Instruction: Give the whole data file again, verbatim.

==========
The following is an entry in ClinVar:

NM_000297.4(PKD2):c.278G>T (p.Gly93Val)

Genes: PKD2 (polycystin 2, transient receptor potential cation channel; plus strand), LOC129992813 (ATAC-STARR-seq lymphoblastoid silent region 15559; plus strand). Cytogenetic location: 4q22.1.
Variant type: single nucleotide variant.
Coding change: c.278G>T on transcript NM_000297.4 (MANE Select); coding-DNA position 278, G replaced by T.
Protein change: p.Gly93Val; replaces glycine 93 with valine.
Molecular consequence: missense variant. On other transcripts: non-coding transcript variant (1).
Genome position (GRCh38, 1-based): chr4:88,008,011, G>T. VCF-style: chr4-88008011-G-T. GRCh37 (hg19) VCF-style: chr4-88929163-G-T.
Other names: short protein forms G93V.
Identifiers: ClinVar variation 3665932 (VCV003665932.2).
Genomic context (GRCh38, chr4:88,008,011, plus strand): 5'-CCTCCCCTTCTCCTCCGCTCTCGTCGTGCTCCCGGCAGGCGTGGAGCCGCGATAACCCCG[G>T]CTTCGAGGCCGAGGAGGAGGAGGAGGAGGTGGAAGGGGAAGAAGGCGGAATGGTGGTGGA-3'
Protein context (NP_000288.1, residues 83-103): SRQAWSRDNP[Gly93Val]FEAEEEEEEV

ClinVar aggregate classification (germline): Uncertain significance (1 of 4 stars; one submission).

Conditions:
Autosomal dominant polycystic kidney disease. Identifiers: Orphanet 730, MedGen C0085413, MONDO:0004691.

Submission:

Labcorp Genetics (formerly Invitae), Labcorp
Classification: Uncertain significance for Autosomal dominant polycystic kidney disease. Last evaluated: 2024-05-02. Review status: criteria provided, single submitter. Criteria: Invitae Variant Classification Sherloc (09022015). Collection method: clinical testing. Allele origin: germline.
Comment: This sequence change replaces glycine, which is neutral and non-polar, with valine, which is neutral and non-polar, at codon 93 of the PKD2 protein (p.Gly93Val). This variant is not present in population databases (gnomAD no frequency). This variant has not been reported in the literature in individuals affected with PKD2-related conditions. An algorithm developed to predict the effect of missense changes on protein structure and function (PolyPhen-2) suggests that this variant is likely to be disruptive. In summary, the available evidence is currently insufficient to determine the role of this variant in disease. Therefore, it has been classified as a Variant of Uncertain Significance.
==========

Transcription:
The following is an entry in ClinVar:

NM_000297.4(PKD2):c.278G>T (p.Gly93Val)

Genes: PKD2 (polycystin 2, transient receptor potential cation channel; plus strand), LOC129992813 (ATAC-STARR-seq lymphoblastoid silent region 15559; plus strand). Cytogenetic location: 4q22.1.
Variant type: single nucleotide variant.
Coding change: c.278G>T on transcript NM_000297.4 (MANE Select); coding-DNA position 278, G replaced by T.
Protein change: p.Gly93Val; replaces glycine 93 with valine.
Molecular consequence: missense variant. On other transcripts: non-coding transcript variant (1).
Genome position (GRCh38, 1-based): chr4:88,008,011, G>T. VCF-style: chr4-88008011-G-T. GRCh37 (hg19) VCF-style: chr4-88929163-G-T.
Other names: short protein forms G93V.
Identifiers: ClinVar variation 3665932 (VCV003665932.2).
Genomic context (GRCh38, chr4:88,008,011, plus strand): 5'-CCTCCCCTTCTCCTCCGCTCTCGTCGTGCTCCCGGCAGGCGTGGAGCCGCGATAACCCCG[G>T]CTTCGAGGCCGAGGAGGAGGAGGAGGAGGTGGAAGGGGAAGAAGGCGGAATGGTGGTGGA-3'
Protein context (NP_000288.1, residues 83-103): SRQAWSRDNP[Gly93Val]FEAEEEEEEV

ClinVar aggregate classification (germline): Uncertain significance (1 of 4 stars; one submission).

Conditions:
Autosomal dominant polycystic kidney disease. Identifiers: Orphanet 730, MedGen C0085413, MONDO:0004691.

Submission:

Labcorp Genetics (formerly Invitae), Labcorp
Classification: Uncertain significance for Autosomal dominant polycystic kidney disease. Last evaluated: 2024-05-02. Review status: criteria provided, single submitter. Criteria: Invitae Variant Classification Sherloc (09022015). Collection method: clinical testing. Allele origin: germline.
Comment: This sequence change replaces glycine, which is neutral and non-polar, with valine, which is neutral and non-polar, at codon 93 of the PKD2 protein (p.Gly93Val). This variant is not present in population databases (gnomAD no frequency). This variant has not been reported in the literature in individuals affected with PKD2-related conditions. An algorithm developed to predict the effect of missense changes on protein structure and function (PolyPhen-2) suggests that this variant is likely to be disruptive. In summary, the available evidence is currently insufficient to determine the role of this variant in disease. Therefore, it has been classified as a Variant of Uncertain Significance.